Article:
One of the main reasons I think the diesel will be the most popular choice in the Carens is because it is the more efficient of the two engines. That being said, if it’s efficiency you’re looking at, I would definitely recommend the 114PS version. All the manual cars get Intelligent Stop & Go (ISG) which helps improve fuel efficiency when stuck in traffic. As a result combined fuel consumption on the 134PS diesel is 56.4mpg which is impressive for a car this size. What surprises me however is the CO2 emissions, because despite the ISG and a relatively small engine the ‘3’ I tested is 132g/km which puts the car in VED band E. Granted, the annual cost of £130 won’t exactly break the bank, but I would have thought this could have been reduced by a group or two.
Practicality – 9/10
The idea behind the Carens is 7-seat practicality in a compact 5-seater exterior, and as such a great deal of versatility is required. As a result the middle row of seats slide back and forward to aid legroom for the third row. These seats fold flat to the boot floor and can be raised and lowered single-handedly. The boot is a generous size when the third row is folded down, but is not so large once these are up. If you are travelling with a full car there is little room for luggage, so bear that in mind. It is also worth mentioning that despite the movement of the middle row the third row is more suitable for children. This is because the lack of height limits leg room such that adults end up sat in a tuck position. However the Carens is aimed at those who for the most part require five seats, yet can use the additional two when the Grandkids come to stay. Or the parent in charge of the weekly run to football training for Tommy and his friends. The Carens is also reasonable on insurance- around group 16- so won’t cost you the earth to own.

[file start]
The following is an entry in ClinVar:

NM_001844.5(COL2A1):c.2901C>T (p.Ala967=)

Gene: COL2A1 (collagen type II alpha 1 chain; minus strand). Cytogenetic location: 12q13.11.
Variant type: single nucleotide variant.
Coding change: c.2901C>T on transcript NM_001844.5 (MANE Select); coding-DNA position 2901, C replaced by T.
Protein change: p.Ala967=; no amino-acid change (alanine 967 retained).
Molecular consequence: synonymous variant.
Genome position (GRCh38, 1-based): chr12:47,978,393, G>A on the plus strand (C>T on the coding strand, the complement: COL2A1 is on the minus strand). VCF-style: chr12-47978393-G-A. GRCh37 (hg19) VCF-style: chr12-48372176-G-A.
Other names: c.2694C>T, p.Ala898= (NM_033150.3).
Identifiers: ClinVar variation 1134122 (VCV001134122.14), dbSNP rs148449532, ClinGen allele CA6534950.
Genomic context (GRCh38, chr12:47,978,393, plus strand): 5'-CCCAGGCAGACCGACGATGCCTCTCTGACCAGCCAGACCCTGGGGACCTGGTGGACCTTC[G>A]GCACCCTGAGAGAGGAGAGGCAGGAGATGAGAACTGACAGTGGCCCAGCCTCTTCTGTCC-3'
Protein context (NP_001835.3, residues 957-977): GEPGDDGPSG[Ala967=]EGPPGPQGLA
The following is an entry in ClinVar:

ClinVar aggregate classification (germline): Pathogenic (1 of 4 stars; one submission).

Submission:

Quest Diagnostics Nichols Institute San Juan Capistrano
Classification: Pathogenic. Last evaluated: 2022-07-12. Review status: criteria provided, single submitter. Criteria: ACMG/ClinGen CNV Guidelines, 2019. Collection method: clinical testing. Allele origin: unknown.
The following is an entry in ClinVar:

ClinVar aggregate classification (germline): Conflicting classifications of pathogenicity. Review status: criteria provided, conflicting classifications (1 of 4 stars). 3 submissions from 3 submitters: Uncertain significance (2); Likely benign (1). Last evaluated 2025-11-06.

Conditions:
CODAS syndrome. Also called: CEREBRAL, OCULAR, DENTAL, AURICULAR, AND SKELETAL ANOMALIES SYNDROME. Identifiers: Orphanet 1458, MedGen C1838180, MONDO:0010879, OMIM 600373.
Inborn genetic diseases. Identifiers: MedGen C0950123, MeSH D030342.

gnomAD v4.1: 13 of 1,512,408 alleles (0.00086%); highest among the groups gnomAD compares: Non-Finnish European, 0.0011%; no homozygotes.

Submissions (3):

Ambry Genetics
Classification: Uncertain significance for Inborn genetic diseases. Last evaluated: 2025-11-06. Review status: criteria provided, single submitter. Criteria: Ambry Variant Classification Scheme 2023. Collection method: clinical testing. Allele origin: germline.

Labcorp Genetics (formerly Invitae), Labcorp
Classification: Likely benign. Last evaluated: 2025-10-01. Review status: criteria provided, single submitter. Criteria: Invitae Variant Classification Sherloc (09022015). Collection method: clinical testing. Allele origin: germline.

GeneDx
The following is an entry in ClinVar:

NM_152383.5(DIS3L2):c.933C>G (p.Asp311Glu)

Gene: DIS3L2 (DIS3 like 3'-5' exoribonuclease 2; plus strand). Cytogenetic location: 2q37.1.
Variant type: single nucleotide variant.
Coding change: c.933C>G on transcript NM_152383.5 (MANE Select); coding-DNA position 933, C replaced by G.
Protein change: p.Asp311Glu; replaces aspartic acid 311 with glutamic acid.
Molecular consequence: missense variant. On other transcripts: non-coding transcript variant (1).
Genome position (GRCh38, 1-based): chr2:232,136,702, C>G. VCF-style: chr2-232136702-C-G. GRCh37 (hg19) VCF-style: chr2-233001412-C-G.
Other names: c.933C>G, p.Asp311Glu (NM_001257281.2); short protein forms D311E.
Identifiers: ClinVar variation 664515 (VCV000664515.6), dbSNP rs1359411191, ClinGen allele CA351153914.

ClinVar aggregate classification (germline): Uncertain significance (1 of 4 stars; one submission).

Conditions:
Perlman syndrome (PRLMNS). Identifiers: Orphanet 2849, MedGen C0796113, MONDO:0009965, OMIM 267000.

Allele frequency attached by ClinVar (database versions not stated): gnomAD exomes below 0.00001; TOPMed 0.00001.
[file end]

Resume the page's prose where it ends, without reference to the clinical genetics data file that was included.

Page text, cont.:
Fun – 7/10
Where the Carens put a smile on my face was the clever gadgets and luxuries that make life easier. The ‘3’ model gets cruise control, satellite navigation, Bluetooth, reversing camera, heated front seats, heated steering wheel and dual-zone air conditioning as standard. But what I always like about cars are the little touches that go a long way. On the Carens there are sun blinds built into the rear doors, which is such a simple idea yet really impresses. The thing that lets the Carens down is the driver appeal. The lack of steering feel and comedic cornering left me a little disappointed. Yes I understand this is a 7-seater but Vauxhall proved with the Zafira VXR that you can have both a fun drive and practicality.
So that’s my week with the Kia Carens. I like the styling and the interior is a lovely place to be. To drive the diesel is the engine to have, and on a run will achieve decent fuel economy too. There’s plenty of uses for the cabin, and the versatility will really appeal to buyers. However it’s only a 5-seater if you need to bring luggage, and the rearmost seats aren’t great for adults. Prices for the Carens start at £18,195 on the road, but the range-topping ‘3 Sat Nav’ model as I tested it is £25,250. You get Kia’s 7-year 100,000-mile warranty for extra peace of mind as well. For more information pop into your local dealer or visit the Kia website. The Carens 3 Sat Nav; stylish on the outside, clever on the inside.
Total Score – 40/50